If you double-check something and get the same result, most people would assume it’s right. I assume it is wrong twice and check it again. I do this because I am obsessive-compulsive, which is a good thing for my clients but not for me. It’s good for my clients because I am always trying to figure out what can go wrong with their portfolios and how to prevent it. It’s bad for me because I obsess about everything and I am compelled to constantly perform an illogical counting ritual that serves no purpose but to appease the dysfunctional portion of my brain.
In his book, Talking Back to OCD, John March describes the detrimental effect that this brain malfunction had on my education. “Obsessional thoughts can take center stage in a kid’s mind, shoving what’s going on in the classroom into the wings.” Since I couldn’t pay attention in school, I had to take my textbooks home and tutor myself in the material that the teacher had presented that day. That wasn’t all bad, because the ability to figure out things on my own has become a very useful skill to possess.
Learning to compensate for a handicap by enhancing other skills is a normal thing. The blind develop a keener sense of hearing and the deaf acquire better visual perceptual skills. In my case, being oblivious to the obvious I have become acutely aware of the obscure. While this may not seem useful, it is actually highly beneficial in today’s complicated investment climate. Back when I first got into the investment business, limited partnerships were the latest and greatest thing. People would actually beg me to invest in deals that promised high returns and big tax breaks. However, I never sold a single limited partnership because, as I told my clients, “There are three people involved in a program, the general partner, you, and me, and I know two of us are going to make a lot of money.” I knew that because I was compelled by my obsessiveness to read and decipher the convoluted and purposefully vague language in the plan prospectuses.
Since then, the computer age has ushered in a whole new generation of incredibly complicated alternative investment products. This complexity not only leads to confusion, but it can also hide unsubstantiated valuations, deceptive accounting, poor liquidity, inadequate transparency and excessive fees. In his 2003 annual letter to shareholders, Warren Buffett warned that these highly complex financial instruments are “…ticking time bombs and „financial weapons of mass destruction‟ that could harm not only their buyers and sellers, but [also] the whole economic system.” The result of this complication, according to the March 20th-26th, 2010 issue of The Economist, is that risk doesn’t end up being held by those “…best qualified to hold it…[but instead] it seems to have ended up in the hands of those least able to understand it.” Amazingly, this includes some of the most sophisticated institutional investors in the country. Just like the investors in limited partnerships of the early 1980s, present day managers for endowments, municipalities, and public employee pensions have been begging to get into alternative investments, which unfortunately, appear to conform to the same old “two out of three” rule I observed 25 years ago.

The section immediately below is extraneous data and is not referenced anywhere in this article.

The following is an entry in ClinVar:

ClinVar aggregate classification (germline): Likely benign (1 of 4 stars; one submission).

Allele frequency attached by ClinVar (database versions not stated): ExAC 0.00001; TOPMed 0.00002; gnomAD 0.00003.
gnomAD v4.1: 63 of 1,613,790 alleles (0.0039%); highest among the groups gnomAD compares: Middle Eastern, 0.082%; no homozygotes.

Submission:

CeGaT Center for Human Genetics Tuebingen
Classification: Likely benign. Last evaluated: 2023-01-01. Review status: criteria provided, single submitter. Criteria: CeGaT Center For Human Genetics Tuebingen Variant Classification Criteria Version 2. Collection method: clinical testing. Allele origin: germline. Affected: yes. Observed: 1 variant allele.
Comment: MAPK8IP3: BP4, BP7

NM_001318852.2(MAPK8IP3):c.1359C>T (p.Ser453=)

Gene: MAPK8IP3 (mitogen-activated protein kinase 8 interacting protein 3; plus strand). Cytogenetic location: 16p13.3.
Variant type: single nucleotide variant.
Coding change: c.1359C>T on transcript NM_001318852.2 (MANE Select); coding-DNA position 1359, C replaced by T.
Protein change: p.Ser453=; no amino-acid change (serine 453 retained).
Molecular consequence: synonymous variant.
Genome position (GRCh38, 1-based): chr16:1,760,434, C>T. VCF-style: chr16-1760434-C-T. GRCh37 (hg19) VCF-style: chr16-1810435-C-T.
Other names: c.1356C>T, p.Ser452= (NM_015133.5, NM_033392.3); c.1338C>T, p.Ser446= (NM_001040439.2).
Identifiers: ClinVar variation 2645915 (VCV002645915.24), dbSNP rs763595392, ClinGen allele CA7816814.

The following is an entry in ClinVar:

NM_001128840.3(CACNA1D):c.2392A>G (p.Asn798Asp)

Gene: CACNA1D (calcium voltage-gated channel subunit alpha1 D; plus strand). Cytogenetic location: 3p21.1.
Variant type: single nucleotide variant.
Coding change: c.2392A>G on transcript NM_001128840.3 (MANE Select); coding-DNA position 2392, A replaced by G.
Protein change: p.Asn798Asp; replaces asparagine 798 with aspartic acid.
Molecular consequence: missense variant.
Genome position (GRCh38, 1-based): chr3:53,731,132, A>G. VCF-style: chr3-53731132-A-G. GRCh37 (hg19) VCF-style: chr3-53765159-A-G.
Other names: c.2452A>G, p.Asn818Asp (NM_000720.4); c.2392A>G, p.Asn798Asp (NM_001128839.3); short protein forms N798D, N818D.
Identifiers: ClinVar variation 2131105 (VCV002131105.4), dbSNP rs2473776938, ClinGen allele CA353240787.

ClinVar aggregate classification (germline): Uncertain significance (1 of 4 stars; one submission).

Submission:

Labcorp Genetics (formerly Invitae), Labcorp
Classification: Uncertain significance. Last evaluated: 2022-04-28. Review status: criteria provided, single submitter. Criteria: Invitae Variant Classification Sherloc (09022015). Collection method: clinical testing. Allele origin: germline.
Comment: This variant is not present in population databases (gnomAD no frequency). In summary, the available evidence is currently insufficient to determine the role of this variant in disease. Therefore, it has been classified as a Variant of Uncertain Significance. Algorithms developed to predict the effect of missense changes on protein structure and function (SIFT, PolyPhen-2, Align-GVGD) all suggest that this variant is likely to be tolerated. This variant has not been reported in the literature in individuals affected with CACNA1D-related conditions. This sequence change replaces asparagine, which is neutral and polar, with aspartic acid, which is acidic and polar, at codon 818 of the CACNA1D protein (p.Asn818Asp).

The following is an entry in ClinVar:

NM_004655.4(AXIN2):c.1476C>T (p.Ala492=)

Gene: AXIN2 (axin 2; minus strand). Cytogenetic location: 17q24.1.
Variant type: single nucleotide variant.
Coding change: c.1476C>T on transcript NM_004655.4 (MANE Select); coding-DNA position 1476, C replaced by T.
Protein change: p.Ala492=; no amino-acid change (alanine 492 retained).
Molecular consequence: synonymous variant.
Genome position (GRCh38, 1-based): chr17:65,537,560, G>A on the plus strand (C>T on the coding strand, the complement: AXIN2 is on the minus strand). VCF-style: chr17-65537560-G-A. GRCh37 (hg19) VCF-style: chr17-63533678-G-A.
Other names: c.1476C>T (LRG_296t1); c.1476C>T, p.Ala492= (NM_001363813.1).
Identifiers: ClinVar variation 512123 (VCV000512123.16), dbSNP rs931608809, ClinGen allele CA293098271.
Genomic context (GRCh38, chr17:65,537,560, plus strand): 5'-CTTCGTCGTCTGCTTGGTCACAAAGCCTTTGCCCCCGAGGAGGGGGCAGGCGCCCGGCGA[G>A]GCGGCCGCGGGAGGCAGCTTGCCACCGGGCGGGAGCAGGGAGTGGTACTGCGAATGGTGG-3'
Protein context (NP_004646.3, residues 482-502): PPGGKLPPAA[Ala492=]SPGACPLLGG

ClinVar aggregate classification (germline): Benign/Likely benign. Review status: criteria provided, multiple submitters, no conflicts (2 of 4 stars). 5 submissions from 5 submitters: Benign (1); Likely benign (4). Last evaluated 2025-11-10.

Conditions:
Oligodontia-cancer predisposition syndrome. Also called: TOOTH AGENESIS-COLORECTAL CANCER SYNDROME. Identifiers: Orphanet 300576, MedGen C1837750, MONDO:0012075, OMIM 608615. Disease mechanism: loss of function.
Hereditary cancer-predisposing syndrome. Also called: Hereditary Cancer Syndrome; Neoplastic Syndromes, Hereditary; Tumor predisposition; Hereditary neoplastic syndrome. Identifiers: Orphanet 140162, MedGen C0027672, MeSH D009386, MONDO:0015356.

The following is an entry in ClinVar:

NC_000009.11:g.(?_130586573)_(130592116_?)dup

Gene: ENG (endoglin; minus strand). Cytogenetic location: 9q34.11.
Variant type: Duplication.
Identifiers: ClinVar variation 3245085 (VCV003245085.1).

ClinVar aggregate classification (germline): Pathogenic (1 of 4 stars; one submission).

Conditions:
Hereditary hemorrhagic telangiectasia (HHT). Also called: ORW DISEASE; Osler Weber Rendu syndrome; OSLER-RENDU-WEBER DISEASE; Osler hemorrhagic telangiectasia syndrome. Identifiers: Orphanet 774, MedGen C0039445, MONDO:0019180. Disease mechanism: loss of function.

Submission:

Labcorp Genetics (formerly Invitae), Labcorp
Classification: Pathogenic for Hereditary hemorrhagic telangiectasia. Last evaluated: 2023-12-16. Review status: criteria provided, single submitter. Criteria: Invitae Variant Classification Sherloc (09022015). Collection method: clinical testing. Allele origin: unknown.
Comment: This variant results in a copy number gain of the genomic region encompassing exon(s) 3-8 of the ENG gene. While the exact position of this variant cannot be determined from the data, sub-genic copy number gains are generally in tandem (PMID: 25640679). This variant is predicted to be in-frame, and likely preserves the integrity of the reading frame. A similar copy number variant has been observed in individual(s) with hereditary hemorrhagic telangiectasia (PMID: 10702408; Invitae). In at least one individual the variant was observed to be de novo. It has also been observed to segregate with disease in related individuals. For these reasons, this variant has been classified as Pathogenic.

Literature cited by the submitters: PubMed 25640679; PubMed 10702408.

Recently a psychologist said he could cure my obsessive-compulsive behavior. I thought about it for a while and decided not to take him up on his offer. While I don’t like the personal hell it can cause me, I don’t want my clients to go through the “hell” that Mr. Buffett compares the alternative investment business to, “… easy to enter and almost impossible to exit.” Since escaping this financial purgatory is so difficult, you need to avoid entering the eternal damnation of alternative investments in the first place. You do that by hiring an advisor who is obsessive about due diligence and compulsive about counting costs.